It’s Lent so it’s a good time to repent, to turn from our sins and to receive the grace of God’s transformative forgiveness. It’s also a good time to turn to 1 Clement’s call to humility, which means a good time to see the examples of humility in the Bible’s story (according to Clement of Rome). What is his focus in their good examples? Read further.
Our series on the Friday With Our Fathers (FWOF), using Michael Holmes, The Apostolic Fathers. We are looking today — and I didn’t get this post ready for last Friday (sorry) — at 13:1-20:12.
The thematic conclusion is to be found at 19:1-3:
Accordingly, the humility and subordination of so many people of such great renown have, through their obedience, improved not only us but also the generations before us, and likewise those who have received his oracles in fear and truth. 2 Seeing, then, that we have a share in many great and glorious deeds, let us hasten on to the goal of peace, which has been handed down to us from the beginning; let us fix our eyes upon the Father and Maker of the whole world and hold fast to his magnificent and excellent gifts and benefits of peace. 3 Let us observe him with our mind, and let us look with the eyes of the soul on his patient will. Let us note how free from anger he is toward all his creation.
The best tool for learning is a good example.
This emphasis on humility, that is the willingness to listen to truth and be formed by it and by learning to say No to one’s desires and zeals, counters the dissensions and divisiveness and zeal:
Let us therefore be humble, brothers, laying aside all arrogance and conceit and foolishness and anger, and let us do what is written (13:1).
Therefore it is right and holy, brothers, that we should be obedient to God rather than follow those who in arrogance and unruliness have set themselves up as leaders in abominable jealousy. For we shall bring upon ourselves no ordinary harm, but rather great danger, if we recklessly surrender ourselves to the purposes of people who launch out into strife and dissension in order to alienate us from what is right (14:1-2).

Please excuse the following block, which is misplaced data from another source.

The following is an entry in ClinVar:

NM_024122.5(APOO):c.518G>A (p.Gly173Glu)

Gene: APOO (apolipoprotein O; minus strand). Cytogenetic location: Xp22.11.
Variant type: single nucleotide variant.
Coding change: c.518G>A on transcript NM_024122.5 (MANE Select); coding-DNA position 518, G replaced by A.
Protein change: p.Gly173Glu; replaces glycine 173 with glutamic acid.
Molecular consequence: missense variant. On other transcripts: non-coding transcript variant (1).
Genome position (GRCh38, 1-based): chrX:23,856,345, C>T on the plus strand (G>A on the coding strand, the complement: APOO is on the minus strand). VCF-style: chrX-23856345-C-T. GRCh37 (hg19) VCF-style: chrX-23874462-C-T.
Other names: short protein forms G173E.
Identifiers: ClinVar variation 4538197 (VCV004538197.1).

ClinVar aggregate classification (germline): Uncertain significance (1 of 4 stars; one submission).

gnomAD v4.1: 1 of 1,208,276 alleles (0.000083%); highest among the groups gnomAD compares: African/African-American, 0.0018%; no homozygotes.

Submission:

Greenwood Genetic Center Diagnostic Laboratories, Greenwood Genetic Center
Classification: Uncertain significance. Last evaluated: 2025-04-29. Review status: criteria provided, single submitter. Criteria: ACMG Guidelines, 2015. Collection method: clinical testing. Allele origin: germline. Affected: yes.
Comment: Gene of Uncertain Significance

Christ is the example, and Clement of Rome quotes in full Isaiah 53:1-12 as the way and words of Christ himself, and then he quotes Psalm 22:6-8 as well (from LXX).
Then we get Elijah and Elisha and Ezekiel, and Abraham, then Job and Moses and David, for whom he quotes all of Psalm 51. (17:1-18:17).
Then we get the thematic statement cited above in 19:1-3.
The final chapter in our text today comes from the theme of harmony in nature, a kind of natural argument for peace and humility and against divisiveness (20:1-12):
The heavens move at his direction and obey him in peace. 2 Day and night complete the course assigned by him, neither hindering the other. 3 The sun and the moon and the choirs of stars circle in harmony within the courses assigned to them, according to his direction, without any deviation at all. 4 The earth, bearing fruit in the proper seasons in fulfillment of his will, brings forth food in full abundance for both humans and beasts and all living things that dwell upon it without dissension and without altering anything he has decreed. 5 Moreover, the incomprehensible depths of the abysses and the indescribable judgments of the underworld are constrained by the same ordinances. 6 The basin of the boundless sea, gathered together by his creative action into its reservoirs, does not flow beyond the barriers surrounding it; instead it behaves just as he ordered it. 7 For he said: “Thus far shall you come, and your waves shall break within you.” 8 The ocean—impassable by humans—and the worlds beyond it are directed by the same ordinances of the Master. 9 The seasons, spring and summer and autumn and winter, give way in succession, one to the other, in peace. 10 The winds from the different quarters fulfill their ministry in the proper season without disturbance; the ever-flowing springs, created for enjoyment and health, give without fail their life-sustaining breasts to humankind. Even the smallest living things come together in harmony and peace. 11 All these things the great Creator and Master of the universe ordered to exist in peace and harmony, thus doing good to all things, but especially abundantly to us who have taken refuge in his compassionate mercies through our Lord Jesus Christ, 12 to whom be the glory and the majesty for ever and ever. Amen.